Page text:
In 2009, De Beers, the world’s leading diamond company, launched the De Beers Zimele enterprise development initiative to help people in the local diamond communities in South Africa start or grow their own businesses. It’s called “Zimele,” the Nguni word that means to “stand on your own feet” or “be independent.” The purpose of the initiative is to facilitate the creation, promotion, and expansion of sustainable businesses through funding and mentorship—turning those who dream of starting their own companies into true entrepreneurs. It’s part of De Beers’ commitment to building a prosperous South Africa by empowering local communities.
Since 2009, Zimele has distributed about $5,515,000 to businesses and created more than 2,300 jobs. By 2015, the initiative hopes to fund loans of up to $7,350,000 and create at least 3,000 new jobs.
From Illiterate To Empowered
When it comes to Zimele, there’s one particular success story that stands out from the rest. Mercy Sithagu is a 51-year-old woman who owns Sithagu Farm, a business that she founded with her sister in 2007, who has since passed away. She grows mostly tomatoes, along with some butternut squash, beans, and watermelon in the tiny village of Nwanedi in South Africa’s Limpopo Province.
In the early days Mercy struggled to sustain her business. All of the work on the farm was done manually, including digging holes and watering plants. People in the community would occasionally drive by to purchase a truckload of vegetables. She had just two employees, was farming on one hectare (about 2.5 acres) of land and was growing about 40 tons of tomatoes.
Even with these efforts keeping the business running profitably was a challenge, and she wasn’t sure how to expand the business. But she believed in her company. “Customers prefer my vegetables because they are bright, fresh, and shiny,” she says. Mercy doesn’t know how to read or write, and she doesn’t have access to the Internet, so she went to a Department of Agriculture community workshop that focused on entrepreneurism. That’s when she learned about the Zimele program, and realized that it was exactly what she needed to expand her company and employ more people in her community.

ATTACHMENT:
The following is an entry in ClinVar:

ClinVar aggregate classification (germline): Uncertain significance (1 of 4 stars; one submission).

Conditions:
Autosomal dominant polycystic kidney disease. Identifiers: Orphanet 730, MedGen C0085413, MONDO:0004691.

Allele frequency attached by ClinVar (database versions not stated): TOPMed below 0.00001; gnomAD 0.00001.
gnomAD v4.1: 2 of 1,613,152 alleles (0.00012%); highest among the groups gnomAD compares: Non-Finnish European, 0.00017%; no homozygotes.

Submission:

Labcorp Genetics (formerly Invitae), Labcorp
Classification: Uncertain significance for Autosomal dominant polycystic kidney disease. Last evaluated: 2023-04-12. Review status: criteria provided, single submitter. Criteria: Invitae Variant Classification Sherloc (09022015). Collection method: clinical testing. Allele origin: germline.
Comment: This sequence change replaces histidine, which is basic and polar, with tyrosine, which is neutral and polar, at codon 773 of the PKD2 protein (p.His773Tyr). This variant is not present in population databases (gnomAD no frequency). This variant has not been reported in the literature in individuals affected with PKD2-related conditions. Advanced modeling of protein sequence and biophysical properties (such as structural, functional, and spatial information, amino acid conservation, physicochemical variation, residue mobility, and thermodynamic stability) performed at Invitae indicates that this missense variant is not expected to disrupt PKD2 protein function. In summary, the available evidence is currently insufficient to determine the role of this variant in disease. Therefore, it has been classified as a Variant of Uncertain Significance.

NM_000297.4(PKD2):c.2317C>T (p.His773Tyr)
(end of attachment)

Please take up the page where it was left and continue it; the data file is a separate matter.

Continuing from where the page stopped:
After taking out a loan of $12,000 in 2012 she was able to buy fertilizers and pesticides, along with seedlings—all of which saved her money in the long-term. That worked so well that she finished repaying the loan early 2013 and took out another.
It was this second loan of $14,000 that really helped her take her farm to the next level. The money paid for a tractor, as well as an irrigation system. And the tractor didn’t just help her farm larger amounts of land in less time; it helped other farmers in her community because they could borrow it to give their farms a boost, too.
“Zimele empowered me, as a woman, to feel that my farm wasn’t dying—it was actually growing,” says Mercy.
All the while, a mentor assigned to her through Zimele would come visit her every two weeks. “My mentor taught me how to work with people and manage my employees better,” says Mercy. He also taught her negotiation tactics, how to price vegetables, and how to do bookkeeping to keep track of cash flow, among other skills.
Today, Mercy grows about 200 tons of tomatoes on 18 hectares of land, employs 10 people year-round (20 total, during farming season) and instead of serving only individuals in her community, she also sells to large contractors such as Tiger Brands and Technoserve. “My employees inspire me to run a very productive business,” says Mercy. “If I fail myself, I know I fail them. I want the business to keep flourishing so they can put bread on their tables.”
In fact, Mercy’s farm grew to be so successful that she was named “Female Farmer of the Year” in 2012 by Musina, her municipality, the Vhembe District’s department of agriculture and Limpopo’s provincial department of agriculture for growing high-quality foods. “I was very excited,” says Mercy. “Since I never went to school, it felt like it was my graduation day.”
That prize came with a free trip to Washington, D.C. and Chicago, Illinois in the United States. On the trip, she was able to meet farmers from other countries to discuss agricultural methods. She learned about new ideas that she has now taken home with her. “It has improved my farming in the greatest way,” says Mercy.
Mercy is currently focused on further expansion with help from De Beers and the Zimele program. She’s looking into how she can peel her vegetables and start packaging and marketing them directly to supermarkets. Many women in her community now ask her how they can become more like her. “I like to teach them my farming skills,” says Mercy. She enjoys paying it forward so others in her village can learn new talents, gain extra confidence, earn more money, and feed their families. “I am living proof that being illiterate does not have to stop you from achieving your goals” says Mercy.
To learn more about this and other diamond industry initiatives helping communities around the world, visit the Diamond Empowerment Fund.